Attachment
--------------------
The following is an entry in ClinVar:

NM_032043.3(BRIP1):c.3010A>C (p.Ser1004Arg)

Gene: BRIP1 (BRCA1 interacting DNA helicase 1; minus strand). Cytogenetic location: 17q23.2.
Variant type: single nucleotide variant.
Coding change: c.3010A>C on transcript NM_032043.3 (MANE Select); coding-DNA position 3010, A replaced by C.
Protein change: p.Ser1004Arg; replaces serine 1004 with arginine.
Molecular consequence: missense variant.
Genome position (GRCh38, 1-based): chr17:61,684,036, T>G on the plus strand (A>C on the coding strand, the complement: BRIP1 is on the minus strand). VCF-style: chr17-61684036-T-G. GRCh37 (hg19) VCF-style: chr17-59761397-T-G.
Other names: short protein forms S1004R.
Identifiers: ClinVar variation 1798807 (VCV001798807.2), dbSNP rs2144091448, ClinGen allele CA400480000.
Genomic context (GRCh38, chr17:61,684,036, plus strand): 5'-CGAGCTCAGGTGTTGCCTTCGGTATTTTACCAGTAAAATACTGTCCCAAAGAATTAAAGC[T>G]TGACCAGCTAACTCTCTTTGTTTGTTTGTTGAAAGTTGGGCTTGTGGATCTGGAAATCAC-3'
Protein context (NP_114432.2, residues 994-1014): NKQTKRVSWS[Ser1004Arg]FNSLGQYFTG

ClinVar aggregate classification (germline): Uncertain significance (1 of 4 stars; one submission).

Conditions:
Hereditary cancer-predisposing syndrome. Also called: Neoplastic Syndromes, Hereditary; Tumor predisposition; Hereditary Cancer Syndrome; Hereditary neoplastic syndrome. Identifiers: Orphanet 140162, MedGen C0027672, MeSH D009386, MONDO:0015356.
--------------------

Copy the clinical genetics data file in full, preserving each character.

The following is an entry in ClinVar:

NM_032043.3(BRIP1):c.3010A>C (p.Ser1004Arg)

Gene: BRIP1 (BRCA1 interacting DNA helicase 1; minus strand). Cytogenetic location: 17q23.2.
Variant type: single nucleotide variant.
Coding change: c.3010A>C on transcript NM_032043.3 (MANE Select); coding-DNA position 3010, A replaced by C.
Protein change: p.Ser1004Arg; replaces serine 1004 with arginine.
Molecular consequence: missense variant.
Genome position (GRCh38, 1-based): chr17:61,684,036, T>G on the plus strand (A>C on the coding strand, the complement: BRIP1 is on the minus strand). VCF-style: chr17-61684036-T-G. GRCh37 (hg19) VCF-style: chr17-59761397-T-G.
Other names: short protein forms S1004R.
Identifiers: ClinVar variation 1798807 (VCV001798807.2), dbSNP rs2144091448, ClinGen allele CA400480000.
Genomic context (GRCh38, chr17:61,684,036, plus strand): 5'-CGAGCTCAGGTGTTGCCTTCGGTATTTTACCAGTAAAATACTGTCCCAAAGAATTAAAGC[T>G]TGACCAGCTAACTCTCTTTGTTTGTTTGTTGAAAGTTGGGCTTGTGGATCTGGAAATCAC-3'
Protein context (NP_114432.2, residues 994-1014): NKQTKRVSWS[Ser1004Arg]FNSLGQYFTG

ClinVar aggregate classification (germline): Uncertain significance (1 of 4 stars; one submission).

Conditions:
Hereditary cancer-predisposing syndrome. Also called: Neoplastic Syndromes, Hereditary; Tumor predisposition; Hereditary Cancer Syndrome; Hereditary neoplastic syndrome. Identifiers: Orphanet 140162, MedGen C0027672, MeSH D009386, MONDO:0015356.